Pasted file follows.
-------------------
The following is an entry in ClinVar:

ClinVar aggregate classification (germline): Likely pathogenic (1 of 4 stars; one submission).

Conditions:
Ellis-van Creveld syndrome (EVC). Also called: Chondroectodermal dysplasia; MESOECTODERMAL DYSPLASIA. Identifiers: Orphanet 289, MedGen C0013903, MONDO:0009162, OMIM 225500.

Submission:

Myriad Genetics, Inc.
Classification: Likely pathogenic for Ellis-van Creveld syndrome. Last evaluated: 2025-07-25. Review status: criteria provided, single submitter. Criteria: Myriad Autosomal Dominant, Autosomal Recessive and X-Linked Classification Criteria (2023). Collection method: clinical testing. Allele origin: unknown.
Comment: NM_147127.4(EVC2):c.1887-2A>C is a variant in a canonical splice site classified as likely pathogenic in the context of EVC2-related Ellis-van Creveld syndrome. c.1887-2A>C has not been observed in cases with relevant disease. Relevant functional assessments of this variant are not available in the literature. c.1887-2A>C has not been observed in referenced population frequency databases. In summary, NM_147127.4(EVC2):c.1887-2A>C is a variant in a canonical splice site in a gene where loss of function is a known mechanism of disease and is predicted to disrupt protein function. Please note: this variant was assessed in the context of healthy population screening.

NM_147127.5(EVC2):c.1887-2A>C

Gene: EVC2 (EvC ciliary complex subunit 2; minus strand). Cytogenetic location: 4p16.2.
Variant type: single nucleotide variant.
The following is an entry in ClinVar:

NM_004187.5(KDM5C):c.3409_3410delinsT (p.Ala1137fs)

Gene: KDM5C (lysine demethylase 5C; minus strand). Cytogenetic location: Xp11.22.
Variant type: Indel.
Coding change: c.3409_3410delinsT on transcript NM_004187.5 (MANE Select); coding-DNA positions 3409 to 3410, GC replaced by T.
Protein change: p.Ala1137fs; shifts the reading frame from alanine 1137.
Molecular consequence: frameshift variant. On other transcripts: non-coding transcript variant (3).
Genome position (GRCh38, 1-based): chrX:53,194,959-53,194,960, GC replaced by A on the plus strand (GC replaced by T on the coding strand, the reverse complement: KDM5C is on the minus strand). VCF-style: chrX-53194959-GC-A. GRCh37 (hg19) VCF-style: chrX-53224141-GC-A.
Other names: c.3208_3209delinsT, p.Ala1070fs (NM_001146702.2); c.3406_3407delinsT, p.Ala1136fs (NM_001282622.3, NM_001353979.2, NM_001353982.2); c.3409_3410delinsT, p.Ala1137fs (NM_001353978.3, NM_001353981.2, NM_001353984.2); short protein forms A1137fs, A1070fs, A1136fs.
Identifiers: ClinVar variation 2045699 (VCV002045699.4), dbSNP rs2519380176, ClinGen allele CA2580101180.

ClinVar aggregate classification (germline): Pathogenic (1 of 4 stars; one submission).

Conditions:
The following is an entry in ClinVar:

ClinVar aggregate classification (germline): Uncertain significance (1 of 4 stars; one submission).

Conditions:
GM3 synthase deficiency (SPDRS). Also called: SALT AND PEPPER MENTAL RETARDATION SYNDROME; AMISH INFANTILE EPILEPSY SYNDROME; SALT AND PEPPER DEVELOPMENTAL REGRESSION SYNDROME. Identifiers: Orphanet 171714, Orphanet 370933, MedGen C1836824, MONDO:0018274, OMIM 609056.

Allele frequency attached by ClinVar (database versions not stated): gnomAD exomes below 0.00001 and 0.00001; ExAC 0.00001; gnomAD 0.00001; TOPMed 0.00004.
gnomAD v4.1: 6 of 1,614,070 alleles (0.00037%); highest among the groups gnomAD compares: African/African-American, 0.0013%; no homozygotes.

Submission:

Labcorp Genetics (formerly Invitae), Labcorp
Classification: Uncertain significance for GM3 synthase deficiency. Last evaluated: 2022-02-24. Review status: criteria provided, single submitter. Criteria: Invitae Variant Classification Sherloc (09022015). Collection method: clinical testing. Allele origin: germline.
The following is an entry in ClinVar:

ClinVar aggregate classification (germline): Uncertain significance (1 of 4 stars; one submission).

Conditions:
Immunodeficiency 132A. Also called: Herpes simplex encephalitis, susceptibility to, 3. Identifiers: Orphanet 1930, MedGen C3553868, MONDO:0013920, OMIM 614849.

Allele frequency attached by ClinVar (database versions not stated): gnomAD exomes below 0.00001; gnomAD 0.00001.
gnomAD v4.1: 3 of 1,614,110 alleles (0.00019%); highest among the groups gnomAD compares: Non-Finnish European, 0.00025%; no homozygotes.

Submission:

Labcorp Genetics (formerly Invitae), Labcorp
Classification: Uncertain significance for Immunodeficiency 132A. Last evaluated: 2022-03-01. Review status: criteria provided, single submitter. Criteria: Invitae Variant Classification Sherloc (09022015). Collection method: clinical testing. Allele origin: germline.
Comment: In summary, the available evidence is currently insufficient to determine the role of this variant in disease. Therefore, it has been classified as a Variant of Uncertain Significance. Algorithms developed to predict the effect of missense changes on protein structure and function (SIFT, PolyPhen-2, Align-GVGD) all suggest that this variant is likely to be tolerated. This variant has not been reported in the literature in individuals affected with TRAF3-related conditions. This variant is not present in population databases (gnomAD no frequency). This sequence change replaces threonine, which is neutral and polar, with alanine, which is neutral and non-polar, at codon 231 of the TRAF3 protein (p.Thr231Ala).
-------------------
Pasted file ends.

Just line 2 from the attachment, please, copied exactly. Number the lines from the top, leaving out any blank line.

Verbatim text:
ClinVar aggregate classification (germline): Likely pathogenic (1 of 4 stars; one submission).